Chapter 1: Ask a Question Close to Home
1. Dharana, concentration, is confining the mind to the object being meditated upon.
2. Dhyan, contemplation, is the uninterrupted flow of the mind to the object.
3. Samadhi is when the mind becomes one with the object.
4. The three taken together - dharana, dhyan, and samadhi - constitute sanyama.
5. By mastering it, the light of higher consciousness.
Once a master of Zen invited questions from his students. A student asked. “What future rewards can be expected by those who strive diligently with their lessons?”
Answered the master, “Ask a question close to home.”
A second student wanted to know, “How can I prevent my past follies from rising up to accuse me?”
The master repeated, “Ask a question close to home.”
A third student raised his hand to state, “Sir, we do not understand what is meant by asking a question close to home.”
“To see far, first see near. Be mindful of the present moment, for it contains answers about future and past. What thought just crossed your mind? Are you now sitting before me with a relaxed or with a tense physical body? Do I now have your full or partial attention? Come close to home by asking questions such as these. Close questions lead to distant answers.”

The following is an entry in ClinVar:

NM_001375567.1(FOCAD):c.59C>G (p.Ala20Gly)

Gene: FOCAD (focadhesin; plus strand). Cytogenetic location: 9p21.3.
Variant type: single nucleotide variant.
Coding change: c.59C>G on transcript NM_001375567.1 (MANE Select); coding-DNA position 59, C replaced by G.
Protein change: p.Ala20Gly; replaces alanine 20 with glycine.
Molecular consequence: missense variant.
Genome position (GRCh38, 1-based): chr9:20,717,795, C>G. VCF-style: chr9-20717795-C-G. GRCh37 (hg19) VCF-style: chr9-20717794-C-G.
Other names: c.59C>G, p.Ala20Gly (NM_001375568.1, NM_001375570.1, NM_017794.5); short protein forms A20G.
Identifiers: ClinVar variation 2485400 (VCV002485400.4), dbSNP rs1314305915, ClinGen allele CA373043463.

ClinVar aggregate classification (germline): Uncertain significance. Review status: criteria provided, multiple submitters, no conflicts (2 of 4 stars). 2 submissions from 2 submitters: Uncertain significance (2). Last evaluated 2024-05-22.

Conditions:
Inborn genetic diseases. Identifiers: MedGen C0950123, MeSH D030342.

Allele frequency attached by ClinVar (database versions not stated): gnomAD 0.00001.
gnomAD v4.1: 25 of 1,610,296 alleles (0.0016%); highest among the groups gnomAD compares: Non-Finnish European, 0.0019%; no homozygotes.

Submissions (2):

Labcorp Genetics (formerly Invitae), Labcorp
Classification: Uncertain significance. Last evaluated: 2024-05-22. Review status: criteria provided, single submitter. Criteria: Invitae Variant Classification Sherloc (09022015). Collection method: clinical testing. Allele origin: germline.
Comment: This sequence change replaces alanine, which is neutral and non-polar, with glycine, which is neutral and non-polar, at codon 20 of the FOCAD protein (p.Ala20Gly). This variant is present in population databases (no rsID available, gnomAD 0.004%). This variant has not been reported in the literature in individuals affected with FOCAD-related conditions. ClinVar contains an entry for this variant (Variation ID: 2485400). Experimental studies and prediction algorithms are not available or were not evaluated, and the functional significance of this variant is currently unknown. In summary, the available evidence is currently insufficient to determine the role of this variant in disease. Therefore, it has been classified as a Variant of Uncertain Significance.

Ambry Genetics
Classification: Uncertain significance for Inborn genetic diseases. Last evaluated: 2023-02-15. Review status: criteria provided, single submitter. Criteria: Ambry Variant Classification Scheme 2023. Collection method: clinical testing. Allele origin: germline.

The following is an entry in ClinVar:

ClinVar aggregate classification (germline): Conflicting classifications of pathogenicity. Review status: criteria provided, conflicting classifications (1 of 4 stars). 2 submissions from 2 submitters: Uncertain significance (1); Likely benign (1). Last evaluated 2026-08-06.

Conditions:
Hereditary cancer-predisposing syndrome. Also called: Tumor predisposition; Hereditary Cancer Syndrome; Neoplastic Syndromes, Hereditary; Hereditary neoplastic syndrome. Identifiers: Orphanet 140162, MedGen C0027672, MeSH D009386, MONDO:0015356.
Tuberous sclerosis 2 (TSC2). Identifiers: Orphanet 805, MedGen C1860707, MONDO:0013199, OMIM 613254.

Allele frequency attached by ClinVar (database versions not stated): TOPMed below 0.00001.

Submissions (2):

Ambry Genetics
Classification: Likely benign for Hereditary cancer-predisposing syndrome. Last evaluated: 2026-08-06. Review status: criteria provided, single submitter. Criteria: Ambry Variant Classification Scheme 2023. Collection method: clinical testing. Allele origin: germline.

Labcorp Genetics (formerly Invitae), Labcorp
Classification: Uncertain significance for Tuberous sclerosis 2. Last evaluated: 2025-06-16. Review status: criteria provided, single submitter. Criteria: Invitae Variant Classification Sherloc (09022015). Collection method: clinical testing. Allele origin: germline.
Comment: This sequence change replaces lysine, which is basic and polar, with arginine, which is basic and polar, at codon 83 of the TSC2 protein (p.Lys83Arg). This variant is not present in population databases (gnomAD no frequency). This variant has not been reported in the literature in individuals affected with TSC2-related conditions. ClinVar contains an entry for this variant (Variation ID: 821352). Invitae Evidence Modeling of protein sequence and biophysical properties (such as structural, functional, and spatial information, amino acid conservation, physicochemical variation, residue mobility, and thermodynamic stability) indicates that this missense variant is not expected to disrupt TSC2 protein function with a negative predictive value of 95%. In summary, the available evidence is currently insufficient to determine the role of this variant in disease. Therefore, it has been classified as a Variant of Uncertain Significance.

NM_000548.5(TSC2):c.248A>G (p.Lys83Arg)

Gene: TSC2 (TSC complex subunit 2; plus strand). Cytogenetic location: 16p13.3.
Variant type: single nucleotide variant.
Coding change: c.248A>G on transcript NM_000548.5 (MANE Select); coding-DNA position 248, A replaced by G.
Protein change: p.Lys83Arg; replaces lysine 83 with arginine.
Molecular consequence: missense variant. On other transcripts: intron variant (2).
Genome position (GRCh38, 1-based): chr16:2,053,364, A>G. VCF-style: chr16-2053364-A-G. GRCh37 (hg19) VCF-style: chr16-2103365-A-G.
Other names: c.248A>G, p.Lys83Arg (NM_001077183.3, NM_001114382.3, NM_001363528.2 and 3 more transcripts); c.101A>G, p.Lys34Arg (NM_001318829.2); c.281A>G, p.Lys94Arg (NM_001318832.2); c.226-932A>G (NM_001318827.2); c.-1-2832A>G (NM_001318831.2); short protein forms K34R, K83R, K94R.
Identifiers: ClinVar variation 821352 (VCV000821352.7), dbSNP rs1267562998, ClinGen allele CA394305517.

This is the yoga attitude towards life. Yoga is not metaphysical. It does not bother about the distant questions.-faraway questions, about past lives, future lives, heaven and hell, God, and things of that sort. Yoga is concerned with questions close at home. Closer the question, the more is the possibility to solve it. If you can ask the question closest to you, there is every possibility that just by asking, it will be solved. And once you solve the closest question, you have taken the first step. Then the pilgrimage begins. Then by and by you start solving those which are distant - but the whole yoga inquiry is to bring you close at home.
So if you ask Patanjali about God, he won’t answer. In fact he will think you a little foolish. Yoga thinks all metaphysicians foolish; they are wasting their time about problems which cannot be solved because they are so far away. Better start from the point where you are. You can only start from where you are. Each real journey can begin only from where you are. Don’t ask intellectual, metaphysical questions of the beyond; ask the questions of the within.